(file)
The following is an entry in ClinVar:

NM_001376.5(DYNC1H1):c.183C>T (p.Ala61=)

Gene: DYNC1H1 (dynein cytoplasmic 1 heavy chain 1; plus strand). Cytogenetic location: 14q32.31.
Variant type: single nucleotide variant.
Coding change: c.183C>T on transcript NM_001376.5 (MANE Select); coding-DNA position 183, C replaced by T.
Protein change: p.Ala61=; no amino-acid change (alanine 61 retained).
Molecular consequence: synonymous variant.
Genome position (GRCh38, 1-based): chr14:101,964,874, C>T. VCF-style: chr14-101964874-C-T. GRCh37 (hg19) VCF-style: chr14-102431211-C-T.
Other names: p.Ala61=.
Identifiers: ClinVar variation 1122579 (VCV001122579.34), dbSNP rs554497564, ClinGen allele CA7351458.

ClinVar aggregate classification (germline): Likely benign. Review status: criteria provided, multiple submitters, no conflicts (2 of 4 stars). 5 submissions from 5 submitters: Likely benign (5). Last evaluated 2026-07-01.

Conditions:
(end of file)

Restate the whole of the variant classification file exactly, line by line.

The following is an entry in ClinVar:

NM_001376.5(DYNC1H1):c.183C>T (p.Ala61=)

Gene: DYNC1H1 (dynein cytoplasmic 1 heavy chain 1; plus strand). Cytogenetic location: 14q32.31.
Variant type: single nucleotide variant.
Coding change: c.183C>T on transcript NM_001376.5 (MANE Select); coding-DNA position 183, C replaced by T.
Protein change: p.Ala61=; no amino-acid change (alanine 61 retained).
Molecular consequence: synonymous variant.
Genome position (GRCh38, 1-based): chr14:101,964,874, C>T. VCF-style: chr14-101964874-C-T. GRCh37 (hg19) VCF-style: chr14-102431211-C-T.
Other names: p.Ala61=.
Identifiers: ClinVar variation 1122579 (VCV001122579.34), dbSNP rs554497564, ClinGen allele CA7351458.

ClinVar aggregate classification (germline): Likely benign. Review status: criteria provided, multiple submitters, no conflicts (2 of 4 stars). 5 submissions from 5 submitters: Likely benign (5). Last evaluated 2026-07-01.

Conditions: